It Just Won’t Fly

I remember reading about an ostrich burger that a Lahore based restaurant introduced a couple of years back. The hype, the exoticism, the ‘health benefits’ and the mass scale breeding; the possibility that we would forgo turkey and move straight to ostrich as an alternative to traditional beef patties seemed like a real possibility. Ostrich farms were set up and the people running them were already counting the money. People who hadn’t even heard of the bird were expected to consume it at a rapidly increasing pace. Sure, everyone counted their chicks before they hatched, but what the f*** really happened?

Yes, ostrich has lower cholesterol levels and fat content compared to pretty much any other meat you can imagine; heck it even has half the calories. Yes, they breed easy, require lower maintenance than average cattle, and the females lay eggs for up to forty years! It’s also a great source of iron, potassium, creatinine and phosphorous. Then why in the world aren’t we eating it?

The first time I had ostrich was in South Africa. It was at a Zulu buffet, complete with warthog ribs, alligator meatballs, something like giraffe lollipops and ostrich kebabs. I was too young to distinctly recall every component of the ostrich kebab, but was old enough to remember by distaste to this day. A more recent encounter with this so-called bird  happened about a year ago at Lahore’s very own Khalis Market, with ostrich kebabs and burgers on the menu. I’d like to think that my tastebuds had developed since my first encounter in South Africa, yet I was not impressed. The meat was chewy and the gamey taste was overwhelming- I feel like it would take a michelin star chef to marinate the meat.

Now I’ve yet to see an ostrich steak or standalone ostrich-based ingredient worthy of being mentioned in this post. Sure, people must eat ostrich steaks somewhere in the world, but I’m sure some people eat chicken carpaccio somewhere in the world- you don’t see me reviewing that now, do you? So I’ll be talking about burgers in specific. After all, that’s the primary product that the Pakistani ostrich industry aimed to compete with.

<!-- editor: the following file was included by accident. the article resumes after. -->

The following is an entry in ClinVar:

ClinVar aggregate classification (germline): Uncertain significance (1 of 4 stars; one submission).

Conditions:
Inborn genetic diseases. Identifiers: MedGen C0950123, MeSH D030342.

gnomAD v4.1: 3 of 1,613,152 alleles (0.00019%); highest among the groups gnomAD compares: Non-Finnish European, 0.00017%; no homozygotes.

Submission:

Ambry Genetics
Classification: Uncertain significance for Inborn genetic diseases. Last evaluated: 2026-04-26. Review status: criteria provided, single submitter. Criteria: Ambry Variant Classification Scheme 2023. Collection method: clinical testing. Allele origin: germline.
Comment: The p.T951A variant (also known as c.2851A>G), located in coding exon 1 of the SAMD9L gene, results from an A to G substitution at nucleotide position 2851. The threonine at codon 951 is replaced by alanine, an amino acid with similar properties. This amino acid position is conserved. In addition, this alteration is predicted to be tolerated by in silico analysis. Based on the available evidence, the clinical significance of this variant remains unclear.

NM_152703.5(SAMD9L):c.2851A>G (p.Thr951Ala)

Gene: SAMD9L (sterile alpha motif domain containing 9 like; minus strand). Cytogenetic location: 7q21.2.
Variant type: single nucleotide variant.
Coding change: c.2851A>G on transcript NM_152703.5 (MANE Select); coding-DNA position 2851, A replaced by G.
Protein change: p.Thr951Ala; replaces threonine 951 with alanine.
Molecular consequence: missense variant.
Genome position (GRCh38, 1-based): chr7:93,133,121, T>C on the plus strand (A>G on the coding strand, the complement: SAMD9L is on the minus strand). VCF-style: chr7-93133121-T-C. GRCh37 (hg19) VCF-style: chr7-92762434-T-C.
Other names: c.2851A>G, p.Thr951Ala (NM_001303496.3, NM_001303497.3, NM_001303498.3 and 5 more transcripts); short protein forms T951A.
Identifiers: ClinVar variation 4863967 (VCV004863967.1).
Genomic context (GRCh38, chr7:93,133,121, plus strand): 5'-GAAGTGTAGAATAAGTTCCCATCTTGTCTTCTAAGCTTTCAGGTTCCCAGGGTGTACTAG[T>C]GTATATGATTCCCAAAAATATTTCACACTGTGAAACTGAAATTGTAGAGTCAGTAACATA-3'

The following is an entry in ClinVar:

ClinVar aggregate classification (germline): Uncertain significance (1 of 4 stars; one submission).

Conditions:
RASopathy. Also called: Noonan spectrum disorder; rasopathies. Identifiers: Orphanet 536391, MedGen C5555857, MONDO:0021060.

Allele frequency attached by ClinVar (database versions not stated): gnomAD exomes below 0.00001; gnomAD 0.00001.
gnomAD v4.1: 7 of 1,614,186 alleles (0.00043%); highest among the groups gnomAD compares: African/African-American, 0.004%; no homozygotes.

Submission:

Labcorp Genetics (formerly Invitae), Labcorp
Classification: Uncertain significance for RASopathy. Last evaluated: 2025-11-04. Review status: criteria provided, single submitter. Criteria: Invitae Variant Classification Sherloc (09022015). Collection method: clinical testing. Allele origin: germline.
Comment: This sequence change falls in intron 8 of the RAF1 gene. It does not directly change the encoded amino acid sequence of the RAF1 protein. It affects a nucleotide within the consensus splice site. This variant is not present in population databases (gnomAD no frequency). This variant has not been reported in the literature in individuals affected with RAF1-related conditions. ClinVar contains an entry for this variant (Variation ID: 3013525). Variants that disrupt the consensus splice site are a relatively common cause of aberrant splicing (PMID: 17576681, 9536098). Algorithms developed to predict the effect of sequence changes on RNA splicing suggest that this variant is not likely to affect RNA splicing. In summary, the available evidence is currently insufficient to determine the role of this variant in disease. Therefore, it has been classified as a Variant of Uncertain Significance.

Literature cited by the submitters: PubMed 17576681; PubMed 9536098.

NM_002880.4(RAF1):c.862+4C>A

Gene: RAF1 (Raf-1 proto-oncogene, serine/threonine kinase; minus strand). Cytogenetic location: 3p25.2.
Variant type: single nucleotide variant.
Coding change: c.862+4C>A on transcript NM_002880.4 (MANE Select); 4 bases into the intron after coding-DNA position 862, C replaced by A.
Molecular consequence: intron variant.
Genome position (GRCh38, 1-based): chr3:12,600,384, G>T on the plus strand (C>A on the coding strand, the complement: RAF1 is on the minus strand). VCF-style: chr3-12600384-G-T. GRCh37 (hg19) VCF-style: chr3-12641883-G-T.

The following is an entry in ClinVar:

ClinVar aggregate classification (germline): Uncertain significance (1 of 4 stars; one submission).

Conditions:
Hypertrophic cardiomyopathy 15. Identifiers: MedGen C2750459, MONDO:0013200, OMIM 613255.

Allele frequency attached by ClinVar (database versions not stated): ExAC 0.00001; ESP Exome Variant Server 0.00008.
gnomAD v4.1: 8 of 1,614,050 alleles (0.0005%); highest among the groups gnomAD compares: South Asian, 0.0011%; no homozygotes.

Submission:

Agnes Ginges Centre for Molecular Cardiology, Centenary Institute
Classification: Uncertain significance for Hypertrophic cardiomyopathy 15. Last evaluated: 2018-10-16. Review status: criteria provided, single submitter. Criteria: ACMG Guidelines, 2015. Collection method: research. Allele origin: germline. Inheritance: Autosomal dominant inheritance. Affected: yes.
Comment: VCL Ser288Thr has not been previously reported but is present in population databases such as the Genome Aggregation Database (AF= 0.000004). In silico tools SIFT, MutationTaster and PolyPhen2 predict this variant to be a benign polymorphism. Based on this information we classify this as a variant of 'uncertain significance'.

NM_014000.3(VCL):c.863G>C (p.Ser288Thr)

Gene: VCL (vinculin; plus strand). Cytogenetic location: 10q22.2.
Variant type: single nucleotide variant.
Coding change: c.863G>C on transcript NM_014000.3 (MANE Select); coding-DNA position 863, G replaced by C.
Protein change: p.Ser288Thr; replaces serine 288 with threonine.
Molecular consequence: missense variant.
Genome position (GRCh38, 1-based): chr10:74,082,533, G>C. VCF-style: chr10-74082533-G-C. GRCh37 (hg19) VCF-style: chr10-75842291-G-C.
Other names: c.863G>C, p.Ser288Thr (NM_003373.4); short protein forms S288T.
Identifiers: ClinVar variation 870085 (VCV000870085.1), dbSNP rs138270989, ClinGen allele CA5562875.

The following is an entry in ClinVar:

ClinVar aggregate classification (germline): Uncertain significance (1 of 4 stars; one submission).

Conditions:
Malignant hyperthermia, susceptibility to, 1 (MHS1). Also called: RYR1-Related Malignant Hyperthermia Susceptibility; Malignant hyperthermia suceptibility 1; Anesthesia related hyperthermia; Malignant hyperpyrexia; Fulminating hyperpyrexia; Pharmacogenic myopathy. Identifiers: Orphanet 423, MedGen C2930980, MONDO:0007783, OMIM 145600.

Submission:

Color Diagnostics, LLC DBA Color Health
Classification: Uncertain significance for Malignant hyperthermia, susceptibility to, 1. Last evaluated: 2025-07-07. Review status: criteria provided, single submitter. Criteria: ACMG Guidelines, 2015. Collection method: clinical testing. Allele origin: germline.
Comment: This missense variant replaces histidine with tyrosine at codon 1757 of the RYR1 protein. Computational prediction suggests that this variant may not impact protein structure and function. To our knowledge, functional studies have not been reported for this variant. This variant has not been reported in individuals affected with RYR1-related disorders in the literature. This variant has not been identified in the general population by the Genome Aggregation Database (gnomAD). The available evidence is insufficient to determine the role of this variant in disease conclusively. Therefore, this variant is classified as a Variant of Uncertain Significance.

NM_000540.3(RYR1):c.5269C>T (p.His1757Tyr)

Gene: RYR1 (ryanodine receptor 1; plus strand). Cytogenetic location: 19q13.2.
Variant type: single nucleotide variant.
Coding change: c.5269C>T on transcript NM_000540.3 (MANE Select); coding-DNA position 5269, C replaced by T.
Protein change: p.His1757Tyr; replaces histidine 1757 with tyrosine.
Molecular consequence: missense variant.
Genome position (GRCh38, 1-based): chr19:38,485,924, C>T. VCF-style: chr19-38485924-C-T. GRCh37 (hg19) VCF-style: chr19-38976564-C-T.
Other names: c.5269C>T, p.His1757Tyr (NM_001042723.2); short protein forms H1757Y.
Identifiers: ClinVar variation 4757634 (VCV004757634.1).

Globally, the closest competitor to the beef burger is a chicken ‘burger’, if you could call it a burger (a debate for another time). Whether it’s minced and charbroiled chicken, grilled fillets or Zinger-style breaded and deep fried thighs- the red meat-averse have an option. Further expanding on the alternative feels was the vegan/vegetarian burger, made with beans, soy and all kinds of plant-based ingredients that make me question my sanity. A leaner alternative is turkey; further variants that have ‘made it’ in the market are bison, venison, lamb, wild boar, elk and duck.

Now what’s the most essential thing about a burger? For me, and every other consumer I’m aware of, it’s the taste. If you beg to differ, get the f*** out. If a burger was about the it’s health benefits, it’d be called a salad. A burger is indulgence, a burger starts with a massive “f*** it, I’m eating a burger.” So taste IS key, how could it not be?

Ostrich by the nature of its activity and muscle functions, has a strong and gamey flavor. What’s more, it’s tough and has none of the fat to make it juicy for a patty. If I wanted a gamey burger, I’d go for venison, bison or lamb burger, in that order. If I wanted a juicy burger in the traditional sense, I would go for a beef patty- maybe even wagyu beef if I was feeling particularly suave. If I wanted to binge on junk found and satisfy my fried food cravings, I’d opt for a marinated, breaded and deep fried chicken burger. There is no fourth burger for me- even if there were, it would have been duck with a fried egg on top of it. Um, I guess I lied: there is a fourth burger in my book. But duck is much more flavorful without being dominating anyway. And herein lies the problem.

Ostrich guns for a market that is already saturated. It does not fulfill the requirements of any consumer I can imagine, based on the categories of burgers I have mentioned above. By itself, it does not go well with most things. Unlike chicken, perfected over centuries to adapt to any given ingredients in a meal, ostrich meat sticks out like a sore thumb. I wouldn’t be caught dead replacing any other meat with it, though that’s merely my personal opinion.

No offense, ostrich, but you’re not that good looking either; you’re bald, overbearing and kind of big for a bird to be quite frank. I hate to break it to you, but there are already three birds (chicken, duck, turkey) I’d rather eat before I eat you. And that’s just me. People in Pakistan don’t even want to go further than chicken in their quest for a burger. And that’s that. Boom.

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